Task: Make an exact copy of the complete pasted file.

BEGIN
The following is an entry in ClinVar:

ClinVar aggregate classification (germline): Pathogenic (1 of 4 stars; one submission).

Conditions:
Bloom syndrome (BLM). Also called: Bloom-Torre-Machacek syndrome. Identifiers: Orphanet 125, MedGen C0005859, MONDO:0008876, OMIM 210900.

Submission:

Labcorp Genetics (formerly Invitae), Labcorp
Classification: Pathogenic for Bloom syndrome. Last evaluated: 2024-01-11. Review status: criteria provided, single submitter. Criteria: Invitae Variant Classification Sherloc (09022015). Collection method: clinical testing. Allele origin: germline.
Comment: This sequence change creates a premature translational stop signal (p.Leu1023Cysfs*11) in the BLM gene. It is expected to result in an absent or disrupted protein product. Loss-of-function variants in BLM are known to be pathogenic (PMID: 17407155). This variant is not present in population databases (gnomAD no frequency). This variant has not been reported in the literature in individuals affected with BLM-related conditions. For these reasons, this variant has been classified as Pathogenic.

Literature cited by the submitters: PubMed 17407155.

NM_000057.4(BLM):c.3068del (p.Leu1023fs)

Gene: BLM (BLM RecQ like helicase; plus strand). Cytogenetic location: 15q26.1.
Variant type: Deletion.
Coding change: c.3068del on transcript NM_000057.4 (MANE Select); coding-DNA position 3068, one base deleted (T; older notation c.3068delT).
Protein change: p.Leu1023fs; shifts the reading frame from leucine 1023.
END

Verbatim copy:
The following is an entry in ClinVar:

ClinVar aggregate classification (germline): Pathogenic (1 of 4 stars; one submission).

Conditions:
Bloom syndrome (BLM). Also called: Bloom-Torre-Machacek syndrome. Identifiers: Orphanet 125, MedGen C0005859, MONDO:0008876, OMIM 210900.

Submission:

Labcorp Genetics (formerly Invitae), Labcorp
Classification: Pathogenic for Bloom syndrome. Last evaluated: 2024-01-11. Review status: criteria provided, single submitter. Criteria: Invitae Variant Classification Sherloc (09022015). Collection method: clinical testing. Allele origin: germline.
Comment: This sequence change creates a premature translational stop signal (p.Leu1023Cysfs*11) in the BLM gene. It is expected to result in an absent or disrupted protein product. Loss-of-function variants in BLM are known to be pathogenic (PMID: 17407155). This variant is not present in population databases (gnomAD no frequency). This variant has not been reported in the literature in individuals affected with BLM-related conditions. For these reasons, this variant has been classified as Pathogenic.

Literature cited by the submitters: PubMed 17407155.

NM_000057.4(BLM):c.3068del (p.Leu1023fs)

Gene: BLM (BLM RecQ like helicase; plus strand). Cytogenetic location: 15q26.1.
Variant type: Deletion.
Coding change: c.3068del on transcript NM_000057.4 (MANE Select); coding-DNA position 3068, one base deleted (T; older notation c.3068delT).
Protein change: p.Leu1023fs; shifts the reading frame from leucine 1023.